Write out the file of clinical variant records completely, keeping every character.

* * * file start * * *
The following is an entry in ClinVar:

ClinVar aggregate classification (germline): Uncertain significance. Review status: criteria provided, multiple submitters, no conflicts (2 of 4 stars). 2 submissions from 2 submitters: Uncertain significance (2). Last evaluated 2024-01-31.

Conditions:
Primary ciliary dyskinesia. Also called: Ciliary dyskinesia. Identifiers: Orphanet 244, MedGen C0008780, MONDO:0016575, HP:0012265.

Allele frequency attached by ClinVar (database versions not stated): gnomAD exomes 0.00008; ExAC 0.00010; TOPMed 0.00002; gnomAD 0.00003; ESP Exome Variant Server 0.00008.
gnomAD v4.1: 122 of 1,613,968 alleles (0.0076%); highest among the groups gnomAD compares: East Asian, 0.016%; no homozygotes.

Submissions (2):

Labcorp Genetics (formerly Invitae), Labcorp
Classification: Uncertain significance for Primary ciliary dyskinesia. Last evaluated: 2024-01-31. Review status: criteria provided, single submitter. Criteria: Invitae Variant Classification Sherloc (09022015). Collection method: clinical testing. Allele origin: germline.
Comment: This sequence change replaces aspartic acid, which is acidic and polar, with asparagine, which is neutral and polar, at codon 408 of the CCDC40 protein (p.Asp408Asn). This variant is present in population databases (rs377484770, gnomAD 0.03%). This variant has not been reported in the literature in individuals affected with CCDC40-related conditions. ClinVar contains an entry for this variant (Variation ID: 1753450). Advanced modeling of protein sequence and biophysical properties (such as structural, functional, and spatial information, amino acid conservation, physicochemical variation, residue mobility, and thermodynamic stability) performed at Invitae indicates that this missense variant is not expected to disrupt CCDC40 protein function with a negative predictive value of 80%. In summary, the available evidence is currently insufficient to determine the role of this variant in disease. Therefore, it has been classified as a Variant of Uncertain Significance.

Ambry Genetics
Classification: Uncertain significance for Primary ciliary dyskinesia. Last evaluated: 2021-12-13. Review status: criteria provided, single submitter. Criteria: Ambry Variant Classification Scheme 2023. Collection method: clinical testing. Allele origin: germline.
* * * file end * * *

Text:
The following is an entry in ClinVar:

ClinVar aggregate classification (germline): Uncertain significance. Review status: criteria provided, multiple submitters, no conflicts (2 of 4 stars). 2 submissions from 2 submitters: Uncertain significance (2). Last evaluated 2024-01-31.

Conditions:
Primary ciliary dyskinesia. Also called: Ciliary dyskinesia. Identifiers: Orphanet 244, MedGen C0008780, MONDO:0016575, HP:0012265.

Allele frequency attached by ClinVar (database versions not stated): gnomAD exomes 0.00008; ExAC 0.00010; TOPMed 0.00002; gnomAD 0.00003; ESP Exome Variant Server 0.00008.
gnomAD v4.1: 122 of 1,613,968 alleles (0.0076%); highest among the groups gnomAD compares: East Asian, 0.016%; no homozygotes.

Submissions (2):

Labcorp Genetics (formerly Invitae), Labcorp
Classification: Uncertain significance for Primary ciliary dyskinesia. Last evaluated: 2024-01-31. Review status: criteria provided, single submitter. Criteria: Invitae Variant Classification Sherloc (09022015). Collection method: clinical testing. Allele origin: germline.
Comment: This sequence change replaces aspartic acid, which is acidic and polar, with asparagine, which is neutral and polar, at codon 408 of the CCDC40 protein (p.Asp408Asn). This variant is present in population databases (rs377484770, gnomAD 0.03%). This variant has not been reported in the literature in individuals affected with CCDC40-related conditions. ClinVar contains an entry for this variant (Variation ID: 1753450). Advanced modeling of protein sequence and biophysical properties (such as structural, functional, and spatial information, amino acid conservation, physicochemical variation, residue mobility, and thermodynamic stability) performed at Invitae indicates that this missense variant is not expected to disrupt CCDC40 protein function with a negative predictive value of 80%. In summary, the available evidence is currently insufficient to determine the role of this variant in disease. Therefore, it has been classified as a Variant of Uncertain Significance.

Ambry Genetics
Classification: Uncertain significance for Primary ciliary dyskinesia. Last evaluated: 2021-12-13. Review status: criteria provided, single submitter. Criteria: Ambry Variant Classification Scheme 2023. Collection method: clinical testing. Allele origin: germline.